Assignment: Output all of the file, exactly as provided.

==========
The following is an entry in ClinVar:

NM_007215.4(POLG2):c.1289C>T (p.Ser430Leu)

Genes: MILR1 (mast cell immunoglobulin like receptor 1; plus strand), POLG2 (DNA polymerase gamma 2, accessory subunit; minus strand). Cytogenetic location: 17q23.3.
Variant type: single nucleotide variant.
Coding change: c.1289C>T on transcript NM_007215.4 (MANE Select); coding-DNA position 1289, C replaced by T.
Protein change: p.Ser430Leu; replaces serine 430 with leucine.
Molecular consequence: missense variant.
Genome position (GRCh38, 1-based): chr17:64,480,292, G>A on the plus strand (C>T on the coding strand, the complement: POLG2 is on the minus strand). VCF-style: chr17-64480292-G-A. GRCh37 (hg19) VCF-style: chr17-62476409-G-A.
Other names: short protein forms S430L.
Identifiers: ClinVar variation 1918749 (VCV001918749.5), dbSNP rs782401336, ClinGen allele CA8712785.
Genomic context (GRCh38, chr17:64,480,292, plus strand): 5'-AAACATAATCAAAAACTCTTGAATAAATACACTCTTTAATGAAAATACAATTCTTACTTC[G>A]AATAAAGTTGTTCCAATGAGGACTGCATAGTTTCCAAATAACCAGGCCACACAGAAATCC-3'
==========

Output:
The following is an entry in ClinVar:

NM_007215.4(POLG2):c.1289C>T (p.Ser430Leu)

Genes: MILR1 (mast cell immunoglobulin like receptor 1; plus strand), POLG2 (DNA polymerase gamma 2, accessory subunit; minus strand). Cytogenetic location: 17q23.3.
Variant type: single nucleotide variant.
Coding change: c.1289C>T on transcript NM_007215.4 (MANE Select); coding-DNA position 1289, C replaced by T.
Protein change: p.Ser430Leu; replaces serine 430 with leucine.
Molecular consequence: missense variant.
Genome position (GRCh38, 1-based): chr17:64,480,292, G>A on the plus strand (C>T on the coding strand, the complement: POLG2 is on the minus strand). VCF-style: chr17-64480292-G-A. GRCh37 (hg19) VCF-style: chr17-62476409-G-A.
Other names: short protein forms S430L.
Identifiers: ClinVar variation 1918749 (VCV001918749.5), dbSNP rs782401336, ClinGen allele CA8712785.
Genomic context (GRCh38, chr17:64,480,292, plus strand): 5'-AAACATAATCAAAAACTCTTGAATAAATACACTCTTTAATGAAAATACAATTCTTACTTC[G>A]AATAAAGTTGTTCCAATGAGGACTGCATAGTTTCCAAATAACCAGGCCACACAGAAATCC-3'